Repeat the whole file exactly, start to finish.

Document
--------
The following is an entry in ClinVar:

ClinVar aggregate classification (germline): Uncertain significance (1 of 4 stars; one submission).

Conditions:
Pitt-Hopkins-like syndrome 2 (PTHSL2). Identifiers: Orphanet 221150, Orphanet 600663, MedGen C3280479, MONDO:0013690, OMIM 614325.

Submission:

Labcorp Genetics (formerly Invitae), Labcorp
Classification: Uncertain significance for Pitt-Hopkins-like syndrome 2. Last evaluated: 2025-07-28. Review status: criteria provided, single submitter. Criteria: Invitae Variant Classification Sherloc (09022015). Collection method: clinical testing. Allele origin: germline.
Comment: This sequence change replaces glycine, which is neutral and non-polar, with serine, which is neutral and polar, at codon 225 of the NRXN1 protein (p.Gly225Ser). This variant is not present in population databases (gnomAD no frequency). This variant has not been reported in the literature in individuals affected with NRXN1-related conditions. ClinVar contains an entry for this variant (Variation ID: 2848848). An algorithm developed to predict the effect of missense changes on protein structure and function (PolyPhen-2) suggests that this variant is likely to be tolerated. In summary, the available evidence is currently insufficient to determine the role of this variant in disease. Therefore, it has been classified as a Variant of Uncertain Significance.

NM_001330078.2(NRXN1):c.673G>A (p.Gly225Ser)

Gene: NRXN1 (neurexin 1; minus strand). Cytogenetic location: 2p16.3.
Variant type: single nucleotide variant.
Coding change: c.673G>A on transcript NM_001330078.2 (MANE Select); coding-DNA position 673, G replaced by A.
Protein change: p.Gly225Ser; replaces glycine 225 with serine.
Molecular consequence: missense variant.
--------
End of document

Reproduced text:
The following is an entry in ClinVar:

ClinVar aggregate classification (germline): Uncertain significance (1 of 4 stars; one submission).

Conditions:
Pitt-Hopkins-like syndrome 2 (PTHSL2). Identifiers: Orphanet 221150, Orphanet 600663, MedGen C3280479, MONDO:0013690, OMIM 614325.

Submission:

Labcorp Genetics (formerly Invitae), Labcorp
Classification: Uncertain significance for Pitt-Hopkins-like syndrome 2. Last evaluated: 2025-07-28. Review status: criteria provided, single submitter. Criteria: Invitae Variant Classification Sherloc (09022015). Collection method: clinical testing. Allele origin: germline.
Comment: This sequence change replaces glycine, which is neutral and non-polar, with serine, which is neutral and polar, at codon 225 of the NRXN1 protein (p.Gly225Ser). This variant is not present in population databases (gnomAD no frequency). This variant has not been reported in the literature in individuals affected with NRXN1-related conditions. ClinVar contains an entry for this variant (Variation ID: 2848848). An algorithm developed to predict the effect of missense changes on protein structure and function (PolyPhen-2) suggests that this variant is likely to be tolerated. In summary, the available evidence is currently insufficient to determine the role of this variant in disease. Therefore, it has been classified as a Variant of Uncertain Significance.

NM_001330078.2(NRXN1):c.673G>A (p.Gly225Ser)

Gene: NRXN1 (neurexin 1; minus strand). Cytogenetic location: 2p16.3.
Variant type: single nucleotide variant.
Coding change: c.673G>A on transcript NM_001330078.2 (MANE Select); coding-DNA position 673, G replaced by A.
Protein change: p.Gly225Ser; replaces glycine 225 with serine.
Molecular consequence: missense variant.